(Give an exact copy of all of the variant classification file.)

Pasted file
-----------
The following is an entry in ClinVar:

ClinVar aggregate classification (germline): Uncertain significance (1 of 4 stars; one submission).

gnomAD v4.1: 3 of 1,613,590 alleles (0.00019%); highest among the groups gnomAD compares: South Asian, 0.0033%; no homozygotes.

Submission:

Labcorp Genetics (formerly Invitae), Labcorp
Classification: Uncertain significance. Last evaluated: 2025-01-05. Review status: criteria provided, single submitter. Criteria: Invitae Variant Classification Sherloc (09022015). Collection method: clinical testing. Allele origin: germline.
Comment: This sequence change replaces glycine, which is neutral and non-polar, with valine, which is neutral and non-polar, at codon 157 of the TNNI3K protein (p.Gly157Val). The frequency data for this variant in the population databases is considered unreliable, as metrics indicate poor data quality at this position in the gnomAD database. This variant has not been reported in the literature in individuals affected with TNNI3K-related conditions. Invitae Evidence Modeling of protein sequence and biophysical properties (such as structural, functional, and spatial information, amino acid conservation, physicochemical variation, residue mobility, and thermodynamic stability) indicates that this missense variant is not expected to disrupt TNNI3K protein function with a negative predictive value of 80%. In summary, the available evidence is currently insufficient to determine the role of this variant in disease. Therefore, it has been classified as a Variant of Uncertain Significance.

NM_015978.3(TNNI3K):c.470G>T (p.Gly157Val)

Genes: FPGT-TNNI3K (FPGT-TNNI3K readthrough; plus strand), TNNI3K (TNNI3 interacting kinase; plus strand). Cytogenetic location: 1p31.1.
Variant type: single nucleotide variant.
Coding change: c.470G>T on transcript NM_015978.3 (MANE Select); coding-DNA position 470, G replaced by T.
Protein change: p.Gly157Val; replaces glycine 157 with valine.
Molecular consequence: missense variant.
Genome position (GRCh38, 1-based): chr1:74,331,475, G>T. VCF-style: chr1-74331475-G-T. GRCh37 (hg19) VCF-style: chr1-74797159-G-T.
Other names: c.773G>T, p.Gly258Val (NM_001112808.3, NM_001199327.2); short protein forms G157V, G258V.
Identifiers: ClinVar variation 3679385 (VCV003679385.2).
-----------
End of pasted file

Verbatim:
The following is an entry in ClinVar:

ClinVar aggregate classification (germline): Uncertain significance (1 of 4 stars; one submission).

gnomAD v4.1: 3 of 1,613,590 alleles (0.00019%); highest among the groups gnomAD compares: South Asian, 0.0033%; no homozygotes.

Submission:

Labcorp Genetics (formerly Invitae), Labcorp
Classification: Uncertain significance. Last evaluated: 2025-01-05. Review status: criteria provided, single submitter. Criteria: Invitae Variant Classification Sherloc (09022015). Collection method: clinical testing. Allele origin: germline.
Comment: This sequence change replaces glycine, which is neutral and non-polar, with valine, which is neutral and non-polar, at codon 157 of the TNNI3K protein (p.Gly157Val). The frequency data for this variant in the population databases is considered unreliable, as metrics indicate poor data quality at this position in the gnomAD database. This variant has not been reported in the literature in individuals affected with TNNI3K-related conditions. Invitae Evidence Modeling of protein sequence and biophysical properties (such as structural, functional, and spatial information, amino acid conservation, physicochemical variation, residue mobility, and thermodynamic stability) indicates that this missense variant is not expected to disrupt TNNI3K protein function with a negative predictive value of 80%. In summary, the available evidence is currently insufficient to determine the role of this variant in disease. Therefore, it has been classified as a Variant of Uncertain Significance.

NM_015978.3(TNNI3K):c.470G>T (p.Gly157Val)

Genes: FPGT-TNNI3K (FPGT-TNNI3K readthrough; plus strand), TNNI3K (TNNI3 interacting kinase; plus strand). Cytogenetic location: 1p31.1.
Variant type: single nucleotide variant.
Coding change: c.470G>T on transcript NM_015978.3 (MANE Select); coding-DNA position 470, G replaced by T.
Protein change: p.Gly157Val; replaces glycine 157 with valine.
Molecular consequence: missense variant.
Genome position (GRCh38, 1-based): chr1:74,331,475, G>T. VCF-style: chr1-74331475-G-T. GRCh37 (hg19) VCF-style: chr1-74797159-G-T.
Other names: c.773G>T, p.Gly258Val (NM_001112808.3, NM_001199327.2); short protein forms G157V, G258V.
Identifiers: ClinVar variation 3679385 (VCV003679385.2).